We’ll be ROVing in the state of Quintana Roo, Mexico, starting in June. Very excited about this new Caribbean adventure with so many incredibly fun, caring, and brilliant people. Lots of complex ecosystems and biodiversity at stake, so we want to build momentum to protect and nurture our interdependence and learn from the past, present, and daily future.
I was just asked, so here you go~ ROV means remotely operated vehicle. Part of the Robotics glossary: An underwater remotely operated vehicle (ROV) is a mobile robot designed for aquatic work environments. Remote control is usually carried out through copper or fiber optic cables.
We should be receiving our ROV kit by end of month with hope to go out on first run to celebrate a birthday. Building an ROV and observing underwater life with loving friends – super way to begin a new year!!!
Before I arrived in Mexico late December 2014, I was already anticipating COP21. I had marched with the Climate March in New York in September, and am in the wave of humanity doing something to address and reduce our carbon crisis.
My initial aim was to work with interactive technologists to projection mapZOE, our Living Sea Sculpture in Cancun, onto a unique building in Paris during this important Climate Change event. With a live-streaming webcam from View Into the Blue, not only would people online be able to tilt, pan, and zoom to observe and interact with our underwater project, we would interpret the visuals and the data, incorporate animation and effects, bringing this DNA-inspired coral reef ecosystem into the conference to reflect our dynamic ocean-human interface in dire need of attention and direct action.
When the Monterey Bay Aquarium invited me to be part of their Art and Climate Change campaign leading up to the conference, I was thinking it would be great if our plans to install ZOE in the sea the week of December 7th-11th would go through, synchronizing our coral regeneration work here with the mass global intention rippling across the planet. Working with Karla Munguia, a documentary filmmaker with years on Animal Planet, gave us some comraderie around conservation as we made this short video.
Corals here in Mexico have been feeling the heat this year. Bleaching is happening all through the region. I had a good talk with one of my collaborators at INAPESCA about what they are discovering recently. With so many variables, including an intense influx of sargassum seaweed since May, the usual onslaught of improperly treated sewage, and other contaminants from development, and the added heat this year, they see rises in algae and bacteria that severely affect the immunity and health of the corals, large and small. It is a big mix of damaging ingredients, and yet, resilient corals stay strong and are dominating communities where less hardy strains are deteriorating.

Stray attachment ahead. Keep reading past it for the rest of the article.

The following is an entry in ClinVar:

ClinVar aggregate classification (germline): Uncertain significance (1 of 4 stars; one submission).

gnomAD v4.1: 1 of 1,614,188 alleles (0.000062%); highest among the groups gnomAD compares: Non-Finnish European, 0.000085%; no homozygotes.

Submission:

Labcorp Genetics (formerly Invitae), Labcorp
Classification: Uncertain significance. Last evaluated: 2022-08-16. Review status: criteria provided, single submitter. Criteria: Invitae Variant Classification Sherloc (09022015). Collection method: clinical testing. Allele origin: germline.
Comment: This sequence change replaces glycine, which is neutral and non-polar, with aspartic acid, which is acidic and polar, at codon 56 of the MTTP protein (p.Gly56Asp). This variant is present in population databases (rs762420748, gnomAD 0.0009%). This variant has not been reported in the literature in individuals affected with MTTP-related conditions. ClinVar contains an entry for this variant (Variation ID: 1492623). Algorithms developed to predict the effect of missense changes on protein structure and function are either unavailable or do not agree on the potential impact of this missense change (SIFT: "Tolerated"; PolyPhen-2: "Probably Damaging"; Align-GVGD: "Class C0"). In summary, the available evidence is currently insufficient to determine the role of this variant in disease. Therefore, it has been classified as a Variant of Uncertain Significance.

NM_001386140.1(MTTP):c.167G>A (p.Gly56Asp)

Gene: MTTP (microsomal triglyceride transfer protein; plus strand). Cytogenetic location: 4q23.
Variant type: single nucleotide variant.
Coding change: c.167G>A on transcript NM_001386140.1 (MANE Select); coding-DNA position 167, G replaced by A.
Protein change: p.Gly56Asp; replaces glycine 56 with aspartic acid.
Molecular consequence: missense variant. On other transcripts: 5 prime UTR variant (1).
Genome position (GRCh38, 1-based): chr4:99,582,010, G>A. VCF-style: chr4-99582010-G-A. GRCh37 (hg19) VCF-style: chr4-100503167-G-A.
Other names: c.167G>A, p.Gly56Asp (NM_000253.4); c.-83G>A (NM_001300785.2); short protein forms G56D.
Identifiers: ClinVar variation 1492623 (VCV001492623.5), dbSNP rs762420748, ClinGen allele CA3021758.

I’ve been designing the layout for planting 10 native coral species we would like to populate onto ZOE once it’s installed in the ocean. It’s exciting to envision how they might grow, and how other organisms and fish will come to animate the habitat. Just as I was getting ready to make a photoshop depiction, Somyaku found me through Instagram. He’s a kindred spirit, passionate to create beautiful and functional coral habitats with a reverence for closeness with nature and a desire to express our creativity in harmony with living beings. Here’s one of his renderings of ZOE with corals . ZOE was made in 2011. This is an actual photo of the completed sculpture (on land) taken by Mike Gerzevitz and now being immersed digitally for us to imagine.
Somyaku’s background in Ikebana ties with lots of concepts I’m having lately about my Bauhaus Design training at UCLA – this layering of schools of thought and practice that are our heritage and how they all intersect in the field of Art as Ecology. I’ll share more about that fusion in another post. Back to COP21…!
We joined #ArtCOP21 through their online events all the way from Mexico. People everywhere are making art and statements, fueling the tide for renewable energy and a healthier world based on awareness of finite resources, cycles, and our dependence on Earth. Our ZOE Reef reFORMed project (you can see us if you zoom in over Cuba on their map) came together really quickly with the most amazing people. Truly grateful to Miranda Oriz at Centro Bek for spearheading the “coalition” to help us create art and educate kids about the science in time for COP2. Our inaugural workshop on December 10th was successful. Kids and their parents were invited through this collaborative project into longterm solutions for healing coral reefs, to participate in protecting and rebuilding our vital connection with them and all Life.
Like Swirling Marbles, wind and current on the clear water distort the coral fragments below photo Colleen Flanigan
I’m studying Spanish while here in Mexico, and had the fortune to meet Dr. ‘West’ Marrin in class last week. Through our raw Spanish conversation, we realized we had a mutual fascination with the ocean, not only in the macro sense, but in the micro, sonic, geometric, and chemical. We got lazy (or real) and spoke in English to discover we had a number of mutual friends and colleagues in common back in the US, and that Art and Science are core to our work.
As I’m developing new design ideas for Living Sea Sculpture reefs, sound waves of music permeate. Music is the ultimate art form in its temporal nature yet eternal ability to effect us on a cellular and emotional level. We can always turn to a piece of music and be transported, moved, energized, saddened, hyped…the waves of sound are powerful, and of course, the ocean waves can take you under, take you somewhere far away, or lull you to sleep. How are sound waves of music and waves of water related, both the physical movement, the structural components and geometries, and the concept of rhythms and cycles.